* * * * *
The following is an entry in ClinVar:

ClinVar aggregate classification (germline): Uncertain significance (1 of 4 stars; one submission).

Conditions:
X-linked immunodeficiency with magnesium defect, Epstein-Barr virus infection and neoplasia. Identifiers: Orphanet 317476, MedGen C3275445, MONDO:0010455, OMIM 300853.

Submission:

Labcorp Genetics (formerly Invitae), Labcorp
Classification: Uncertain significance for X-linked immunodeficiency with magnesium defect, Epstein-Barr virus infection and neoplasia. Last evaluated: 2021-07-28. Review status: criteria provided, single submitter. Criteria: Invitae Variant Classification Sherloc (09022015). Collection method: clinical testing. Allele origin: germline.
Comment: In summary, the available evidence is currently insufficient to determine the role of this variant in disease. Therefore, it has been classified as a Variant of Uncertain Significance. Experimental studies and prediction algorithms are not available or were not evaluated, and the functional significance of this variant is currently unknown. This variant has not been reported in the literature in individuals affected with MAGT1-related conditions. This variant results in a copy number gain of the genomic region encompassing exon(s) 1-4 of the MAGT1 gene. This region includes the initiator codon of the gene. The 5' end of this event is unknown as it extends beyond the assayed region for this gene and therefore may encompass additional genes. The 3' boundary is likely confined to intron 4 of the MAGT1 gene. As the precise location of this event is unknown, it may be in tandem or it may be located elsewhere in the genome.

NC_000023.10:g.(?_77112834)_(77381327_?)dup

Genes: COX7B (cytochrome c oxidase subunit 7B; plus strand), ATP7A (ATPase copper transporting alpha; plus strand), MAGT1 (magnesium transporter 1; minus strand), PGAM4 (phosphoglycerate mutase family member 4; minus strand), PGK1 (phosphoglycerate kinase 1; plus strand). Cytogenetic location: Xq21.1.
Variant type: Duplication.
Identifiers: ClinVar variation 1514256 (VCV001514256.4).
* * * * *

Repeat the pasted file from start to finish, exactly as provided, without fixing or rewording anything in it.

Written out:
The following is an entry in ClinVar:

ClinVar aggregate classification (germline): Uncertain significance (1 of 4 stars; one submission).

Conditions:
X-linked immunodeficiency with magnesium defect, Epstein-Barr virus infection and neoplasia. Identifiers: Orphanet 317476, MedGen C3275445, MONDO:0010455, OMIM 300853.

Submission:

Labcorp Genetics (formerly Invitae), Labcorp
Classification: Uncertain significance for X-linked immunodeficiency with magnesium defect, Epstein-Barr virus infection and neoplasia. Last evaluated: 2021-07-28. Review status: criteria provided, single submitter. Criteria: Invitae Variant Classification Sherloc (09022015). Collection method: clinical testing. Allele origin: germline.
Comment: In summary, the available evidence is currently insufficient to determine the role of this variant in disease. Therefore, it has been classified as a Variant of Uncertain Significance. Experimental studies and prediction algorithms are not available or were not evaluated, and the functional significance of this variant is currently unknown. This variant has not been reported in the literature in individuals affected with MAGT1-related conditions. This variant results in a copy number gain of the genomic region encompassing exon(s) 1-4 of the MAGT1 gene. This region includes the initiator codon of the gene. The 5' end of this event is unknown as it extends beyond the assayed region for this gene and therefore may encompass additional genes. The 3' boundary is likely confined to intron 4 of the MAGT1 gene. As the precise location of this event is unknown, it may be in tandem or it may be located elsewhere in the genome.

NC_000023.10:g.(?_77112834)_(77381327_?)dup

Genes: COX7B (cytochrome c oxidase subunit 7B; plus strand), ATP7A (ATPase copper transporting alpha; plus strand), MAGT1 (magnesium transporter 1; minus strand), PGAM4 (phosphoglycerate mutase family member 4; minus strand), PGK1 (phosphoglycerate kinase 1; plus strand). Cytogenetic location: Xq21.1.
Variant type: Duplication.
Identifiers: ClinVar variation 1514256 (VCV001514256.4).